First, a bit of irony. I was unable to find a hardcopy at the time this book caught my attention so I cashed in an Audible credit and listened to it during my commute. So much for the revenge of analog. Anyway, as someone who fancies himself a bit of a pen collector and who is rarely without a paper notebook in a back pocket, much of Sax’s take on the importance of the tangible resonated with me. His defense of analog makes it best case when discussing vinyl and paper. It doesn’t take a lot of market research to see that independent record and book stores are still around. While I think Sax is onto something when he argues that many listeners, including younger music fans, are attracted to the visceral vinyl experience, his reasons for why hardcopy books continue to dominate is less convincing. It makes sense that most book buyers are willing to pay a $2-$3 premium for a hardcopy over an ebook. Would they be willing to pay a $5-$6 premium? We may never find out because publishers refuse to price ebooks at rates that make sense. Still, there is much to enjoy in Sax’s analysis. Along with the opening chapter on vinyl, The Revenge of Analog is at its most interesting during the second part when analog ideas about retail, work and schooling are discussed in detail. (Jan 2017)

Deep Work: Rules for Focused Success in a Distracted World by Cal Newport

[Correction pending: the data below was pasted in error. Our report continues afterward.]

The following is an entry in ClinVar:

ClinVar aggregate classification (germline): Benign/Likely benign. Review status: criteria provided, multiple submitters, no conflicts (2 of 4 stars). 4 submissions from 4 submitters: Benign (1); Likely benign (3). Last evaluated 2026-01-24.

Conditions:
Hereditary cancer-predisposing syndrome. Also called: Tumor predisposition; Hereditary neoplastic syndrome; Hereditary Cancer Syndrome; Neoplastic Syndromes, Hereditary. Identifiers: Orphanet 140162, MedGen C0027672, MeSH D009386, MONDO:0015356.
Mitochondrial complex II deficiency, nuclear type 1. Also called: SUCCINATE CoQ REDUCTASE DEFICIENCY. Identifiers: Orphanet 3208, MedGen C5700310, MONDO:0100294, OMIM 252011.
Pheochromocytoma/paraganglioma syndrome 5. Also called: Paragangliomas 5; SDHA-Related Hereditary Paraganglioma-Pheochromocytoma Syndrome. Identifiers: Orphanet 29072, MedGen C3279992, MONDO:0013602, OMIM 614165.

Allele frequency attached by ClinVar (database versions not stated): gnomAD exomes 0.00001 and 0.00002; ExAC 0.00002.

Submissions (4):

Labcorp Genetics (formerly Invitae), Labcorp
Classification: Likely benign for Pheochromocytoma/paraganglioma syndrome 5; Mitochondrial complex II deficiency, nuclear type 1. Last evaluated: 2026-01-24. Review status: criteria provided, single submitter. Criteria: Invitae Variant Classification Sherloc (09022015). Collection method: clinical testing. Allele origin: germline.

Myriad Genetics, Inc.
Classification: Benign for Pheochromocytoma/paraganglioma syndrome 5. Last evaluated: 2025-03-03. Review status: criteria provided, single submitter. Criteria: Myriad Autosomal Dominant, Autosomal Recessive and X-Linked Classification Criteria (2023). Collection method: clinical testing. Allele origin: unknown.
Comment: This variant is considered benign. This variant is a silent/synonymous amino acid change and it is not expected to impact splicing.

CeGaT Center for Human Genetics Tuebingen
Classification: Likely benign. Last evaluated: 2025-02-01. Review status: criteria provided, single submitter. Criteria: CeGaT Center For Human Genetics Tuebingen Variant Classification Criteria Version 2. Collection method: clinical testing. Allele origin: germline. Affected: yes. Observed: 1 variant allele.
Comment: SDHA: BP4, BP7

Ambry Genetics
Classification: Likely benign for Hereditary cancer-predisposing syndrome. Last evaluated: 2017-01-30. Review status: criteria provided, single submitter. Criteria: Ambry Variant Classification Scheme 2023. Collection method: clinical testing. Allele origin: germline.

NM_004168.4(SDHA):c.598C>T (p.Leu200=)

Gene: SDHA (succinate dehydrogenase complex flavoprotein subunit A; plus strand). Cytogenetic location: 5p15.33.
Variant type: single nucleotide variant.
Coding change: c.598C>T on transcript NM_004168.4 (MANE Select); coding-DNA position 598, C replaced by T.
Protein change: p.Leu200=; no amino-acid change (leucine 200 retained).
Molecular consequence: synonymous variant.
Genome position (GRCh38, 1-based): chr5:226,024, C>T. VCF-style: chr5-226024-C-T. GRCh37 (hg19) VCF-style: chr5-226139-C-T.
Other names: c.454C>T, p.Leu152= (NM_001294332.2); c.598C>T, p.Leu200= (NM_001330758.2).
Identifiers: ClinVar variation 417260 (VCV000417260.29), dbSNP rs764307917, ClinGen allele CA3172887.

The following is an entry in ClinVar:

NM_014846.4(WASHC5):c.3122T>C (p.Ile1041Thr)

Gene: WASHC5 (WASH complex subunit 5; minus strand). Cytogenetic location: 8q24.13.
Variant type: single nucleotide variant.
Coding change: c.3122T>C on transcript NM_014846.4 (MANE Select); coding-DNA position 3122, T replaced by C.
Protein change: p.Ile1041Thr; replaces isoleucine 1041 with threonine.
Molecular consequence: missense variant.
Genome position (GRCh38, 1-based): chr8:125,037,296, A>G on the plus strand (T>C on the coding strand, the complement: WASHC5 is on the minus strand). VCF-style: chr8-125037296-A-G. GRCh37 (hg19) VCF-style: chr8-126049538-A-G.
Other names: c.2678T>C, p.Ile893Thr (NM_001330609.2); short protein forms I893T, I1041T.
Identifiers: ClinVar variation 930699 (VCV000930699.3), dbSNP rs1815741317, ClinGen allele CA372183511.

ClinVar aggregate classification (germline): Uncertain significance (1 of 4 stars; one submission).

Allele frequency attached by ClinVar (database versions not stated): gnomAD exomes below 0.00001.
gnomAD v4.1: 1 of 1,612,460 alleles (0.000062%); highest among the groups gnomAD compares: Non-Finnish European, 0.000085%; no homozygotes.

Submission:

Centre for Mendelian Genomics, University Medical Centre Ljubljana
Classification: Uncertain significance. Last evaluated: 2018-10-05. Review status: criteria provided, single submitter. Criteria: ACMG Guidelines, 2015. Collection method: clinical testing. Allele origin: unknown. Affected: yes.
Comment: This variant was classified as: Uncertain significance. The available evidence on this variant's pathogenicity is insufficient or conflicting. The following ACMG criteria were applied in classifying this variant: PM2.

Part scree against multitasking, part self-help book and part productivity advice, Deep Work is the kind of book that might get you to rethink some of your daily practices. For quite some time now, I have despised almost everything about email. I hate getting it. I hate sending it. I hate checking it. I hate thinking about checking it. If I needed any more convincing, Newport’s anti-email perspective put me over the top. Email is easily one of the biggest sources of distraction in my professional life. Since finishing Deep Work, I have removed email access (both personal and professional) from my iPhone and I’ve updated my classroom management plans at school with language that basically tells students to never email me. Once you understand that you are almost always addressing someone else’s concerns when emailing you more clearly understand the toll it takes on your own time and space to work. Not surprisingly, Newport has similar things to say about social media. If for no other reason, Deep Work is worth reading so you better understand the variety of ways (almost none of them credible) technology and other demands on your attention are preventing you from doing your best thinking. If you don’t read the book, then at least stop checking your email first, second or third thing in the morning.  (Jan 2017)